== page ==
Sorry for this ignorant question but I am currently weighing up the advantages and disadvantages of BCrypt over PBKDF2 and from what I have read BCrypt is considered more secure but from what I have discovered BCrypt only derives as 248-bit key (Example: E2cP18g8DyWwg3emgpHOaPBZzrcRVrO) and the rest of it is the salt, however I require a 512-bit key so I can split it into two sub-keys on for a AES encryption key and the other for HMAC generation.

Would it be secure to take the sha-512 hash of the key produced by BCrypt and split that or should I just keep using PBKDF2?

  • $\begingroup$ Do you have a reference for the 248-bit number? $\endgroup$
    – mikeazo
    Commented Nov 11, 2014 at 19:39
  • $\begingroup$ Why not just run bcrypt twice with a different salt? $\endgroup$
    – mikeazo
    Commented Nov 11, 2014 at 19:40
  • $\begingroup$ @mikeazo because the 248 bit key would still be to small for a AES-256 encryption key and I'm not sure if this is what you asked for but when I run bcrypt it returns {salt}{248-bit key} $\endgroup$ Commented Nov 11, 2014 at 19:43
  • $\begingroup$ First, the output of bcrypt is not a 248-bit key. It is 192-bit value encoded as base-64, which is why it is 248-bits. What are your requirements for the 512-bit key. Just that it is 512-bits long and uniformly distributed? Or do you require that it have a certain amount of entropy? Or is there something else? I'm assuming you are considering bcrypt and pbkdf2 so that brute force is slow. Is that correct? $\endgroup$
    – mikeazo
    Commented Nov 11, 2014 at 20:00
  • $\begingroup$ @mikeazo yes I did consider using PBKDF2 or Bcrypt fot that exact reason my only requirement is that it is 512-bits long and would be suitable for encrypting a file and generating a hmac of said encrypted file (One 256-bit of the key would be used as a encryption key the other as a hmac key) $\endgroup$ Commented Nov 11, 2014 at 20:15

2 Answers 2


BCrypt is considered more secure

The theoretical security of bcrypt has received less scrutiny than that of PBKDF2, SHA2 and HMAC. PBKDF2 is thus widely standardised (e.g. in NIST SP800-132 and PKCS #5) while bcrypt is not.

In practice the security (resistance to brute force attack or dictionary attack) of bcrypt and PBKDF2-HMAC-SHA512 can be controlled by a workload parameter. bcrypt is more secure than PBKDF2 in the sense that: if you select the workload parameters such that the algorithms use the same computing time on a general-purpose CPU, then an attacker able to choose their hardware (CPU, GPU, FPGA, or ASIC) can attack PBKDF2 4 to 6 times more effectively than bcrypt at the same cost (see the scrypt paper).

As a heuristic we could say that a password hashed with PBKDF2 should have 2 to 3 bits more randomness than a password hashed with bcrypt to achieve equivalent security (against a brute force attack; for equivalent workload parameters).

Would it be secure to take the sha-512 hash of the key produced by BCrypt and split that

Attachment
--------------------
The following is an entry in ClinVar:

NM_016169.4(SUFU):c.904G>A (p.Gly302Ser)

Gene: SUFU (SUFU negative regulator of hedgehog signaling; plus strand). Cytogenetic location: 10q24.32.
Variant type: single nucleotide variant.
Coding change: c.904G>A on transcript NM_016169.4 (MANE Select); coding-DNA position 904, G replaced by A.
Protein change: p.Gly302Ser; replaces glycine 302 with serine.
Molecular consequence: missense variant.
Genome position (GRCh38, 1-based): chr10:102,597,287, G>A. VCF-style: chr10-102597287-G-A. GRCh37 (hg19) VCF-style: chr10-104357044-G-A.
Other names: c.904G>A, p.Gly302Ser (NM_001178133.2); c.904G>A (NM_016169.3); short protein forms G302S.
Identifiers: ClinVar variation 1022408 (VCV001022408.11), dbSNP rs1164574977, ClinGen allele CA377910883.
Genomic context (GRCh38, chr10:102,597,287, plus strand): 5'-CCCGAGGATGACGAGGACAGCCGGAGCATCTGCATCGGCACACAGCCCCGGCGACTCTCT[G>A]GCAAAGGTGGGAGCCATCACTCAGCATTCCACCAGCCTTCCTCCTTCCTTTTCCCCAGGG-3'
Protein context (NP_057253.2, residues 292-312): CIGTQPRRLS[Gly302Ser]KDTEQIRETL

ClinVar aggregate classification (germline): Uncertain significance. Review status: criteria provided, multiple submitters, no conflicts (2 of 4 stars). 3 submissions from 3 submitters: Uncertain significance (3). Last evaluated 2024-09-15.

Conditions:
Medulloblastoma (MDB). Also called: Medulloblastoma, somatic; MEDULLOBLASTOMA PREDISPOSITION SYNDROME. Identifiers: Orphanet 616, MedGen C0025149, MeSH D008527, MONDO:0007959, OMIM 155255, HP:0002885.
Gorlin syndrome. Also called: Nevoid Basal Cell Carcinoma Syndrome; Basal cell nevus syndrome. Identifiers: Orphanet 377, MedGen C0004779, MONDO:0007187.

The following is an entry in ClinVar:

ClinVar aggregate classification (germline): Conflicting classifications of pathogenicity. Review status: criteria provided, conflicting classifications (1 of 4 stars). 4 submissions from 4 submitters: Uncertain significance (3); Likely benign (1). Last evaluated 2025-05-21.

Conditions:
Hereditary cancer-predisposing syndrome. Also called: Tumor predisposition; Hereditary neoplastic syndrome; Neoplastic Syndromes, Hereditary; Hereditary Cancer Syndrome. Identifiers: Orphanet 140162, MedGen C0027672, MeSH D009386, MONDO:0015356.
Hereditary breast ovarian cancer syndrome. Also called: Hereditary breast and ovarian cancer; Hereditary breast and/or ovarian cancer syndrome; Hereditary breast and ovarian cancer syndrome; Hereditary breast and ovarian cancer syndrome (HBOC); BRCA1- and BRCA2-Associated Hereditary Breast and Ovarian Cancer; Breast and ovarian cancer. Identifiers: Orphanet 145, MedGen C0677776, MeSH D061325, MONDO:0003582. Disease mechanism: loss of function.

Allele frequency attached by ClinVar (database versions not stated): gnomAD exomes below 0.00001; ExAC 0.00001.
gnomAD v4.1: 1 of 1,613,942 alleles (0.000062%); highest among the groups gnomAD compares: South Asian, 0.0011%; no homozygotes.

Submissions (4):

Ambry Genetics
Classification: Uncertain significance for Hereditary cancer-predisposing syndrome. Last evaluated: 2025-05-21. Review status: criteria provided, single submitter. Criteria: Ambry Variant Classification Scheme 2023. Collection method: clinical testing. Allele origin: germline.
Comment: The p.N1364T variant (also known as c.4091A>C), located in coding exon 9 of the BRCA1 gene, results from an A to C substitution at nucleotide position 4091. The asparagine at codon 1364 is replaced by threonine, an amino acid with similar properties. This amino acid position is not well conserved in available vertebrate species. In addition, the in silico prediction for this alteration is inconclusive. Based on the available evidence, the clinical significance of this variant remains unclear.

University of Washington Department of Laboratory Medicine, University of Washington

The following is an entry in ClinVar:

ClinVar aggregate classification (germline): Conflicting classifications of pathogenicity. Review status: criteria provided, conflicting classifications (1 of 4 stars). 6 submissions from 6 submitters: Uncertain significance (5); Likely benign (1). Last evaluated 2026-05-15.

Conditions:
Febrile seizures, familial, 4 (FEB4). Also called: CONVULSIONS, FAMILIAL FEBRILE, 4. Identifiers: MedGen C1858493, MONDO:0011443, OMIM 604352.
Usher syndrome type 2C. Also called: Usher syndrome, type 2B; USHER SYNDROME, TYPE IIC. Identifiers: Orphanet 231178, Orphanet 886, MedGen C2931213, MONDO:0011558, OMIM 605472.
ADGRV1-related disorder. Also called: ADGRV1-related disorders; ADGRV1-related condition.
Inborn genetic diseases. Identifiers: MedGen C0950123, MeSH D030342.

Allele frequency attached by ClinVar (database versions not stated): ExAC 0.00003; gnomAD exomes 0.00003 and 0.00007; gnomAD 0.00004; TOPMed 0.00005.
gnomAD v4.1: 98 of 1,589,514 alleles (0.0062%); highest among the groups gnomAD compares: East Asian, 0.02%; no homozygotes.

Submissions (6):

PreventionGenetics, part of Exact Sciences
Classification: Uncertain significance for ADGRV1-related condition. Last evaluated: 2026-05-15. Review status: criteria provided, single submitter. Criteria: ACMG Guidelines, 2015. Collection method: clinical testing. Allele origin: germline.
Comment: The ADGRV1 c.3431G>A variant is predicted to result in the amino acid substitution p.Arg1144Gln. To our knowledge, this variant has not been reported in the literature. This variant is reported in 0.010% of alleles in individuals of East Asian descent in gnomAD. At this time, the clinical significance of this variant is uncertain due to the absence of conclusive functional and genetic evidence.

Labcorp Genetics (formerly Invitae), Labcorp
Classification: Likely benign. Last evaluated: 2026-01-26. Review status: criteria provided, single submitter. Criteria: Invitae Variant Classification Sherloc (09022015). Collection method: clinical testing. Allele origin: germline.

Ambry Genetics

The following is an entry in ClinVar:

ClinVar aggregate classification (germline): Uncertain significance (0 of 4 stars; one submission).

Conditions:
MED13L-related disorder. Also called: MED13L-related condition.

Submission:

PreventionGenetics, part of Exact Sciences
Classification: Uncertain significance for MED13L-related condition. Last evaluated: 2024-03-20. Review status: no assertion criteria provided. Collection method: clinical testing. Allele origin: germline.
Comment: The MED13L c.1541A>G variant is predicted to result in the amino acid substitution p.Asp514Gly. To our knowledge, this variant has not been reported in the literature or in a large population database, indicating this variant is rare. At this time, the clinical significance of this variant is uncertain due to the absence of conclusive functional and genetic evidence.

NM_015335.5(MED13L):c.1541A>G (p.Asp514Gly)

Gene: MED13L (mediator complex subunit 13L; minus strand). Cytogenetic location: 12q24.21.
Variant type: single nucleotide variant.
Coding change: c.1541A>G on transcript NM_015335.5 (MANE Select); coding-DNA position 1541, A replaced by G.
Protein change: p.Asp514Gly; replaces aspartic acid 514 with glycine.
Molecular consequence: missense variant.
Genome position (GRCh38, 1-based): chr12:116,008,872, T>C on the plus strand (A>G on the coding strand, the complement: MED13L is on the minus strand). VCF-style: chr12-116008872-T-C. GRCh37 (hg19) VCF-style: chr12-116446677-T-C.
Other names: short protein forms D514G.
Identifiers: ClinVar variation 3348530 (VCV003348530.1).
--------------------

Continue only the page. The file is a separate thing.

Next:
No, but you're on the right path by splitting the operation into a step that produces a key, and a step that expands the key. The trick is to select the right primitives for these operations.

To expand a key - that is, to produce using one key a stream of derived random output suitable for use as key material - you need a Pseudorandom Function Family (PRF). SHA-512 is not a PRF, but HMAC-SHA512 is. Using HMAC-SHA512 would be a secure - but not ideal - solution.

A better solution is to use HKDF which splits key derivation into extraction and expansion steps. By using bcrypt or PBKDF2 you have already extracted a pseudorandom key (HKDF calls this a PRK) from the password. You can apply the HKDF expansion step to that PRK to produce derived keying material of any length; equivalently you could use one of the Key Derivation Functions from NIST SP800-108.

See also Do any security experts recommend bcrypt for password storage? for more on PBKDF2 vs bcrypt.


Yes you can use bcrypt in this scenario. The output of bcrypt is 192-bits encoded using base-64, giving you 248-bits. Well short of your 512-bit requirement.

What I would recommend you do, if you choose bcrypt, is akin to what was recommended here. Use HMAC instead of SHA-512 of the output of bcrypt. For the reasons why, see this question and answer. It is important to understand though that since the output of crypt is smaller than 256-bits, neither of your keys will have 256-bits of entropy. It sounds like you aren't too worried about that though.

As to bcrypt in this manner vs. simply using PBKDF2 with SHA-512, that depends on what you are worried about. PBKDF2 can more easily be attacked using things like GPUs and FPGAs.

  • $\begingroup$ One final question so im sure I understand completely so would i? 1:Generate a "Master Key" using Bcrypt. 2:Then split the master key. 3:Use one half of the "master key" as a HMAC-SHA512 key to generate the encryption key. 4:Use the other half of the "master key" as a HMAC-SHA512 key to generate the key for the actual HMAC of the encrypted data? $\endgroup$ Commented Nov 11, 2014 at 20:26
  • $\begingroup$ No, use the entire master key for both, but use a different "message" for HMAC. $\endgroup$
    – mikeazo
    Commented Nov 11, 2014 at 22:19

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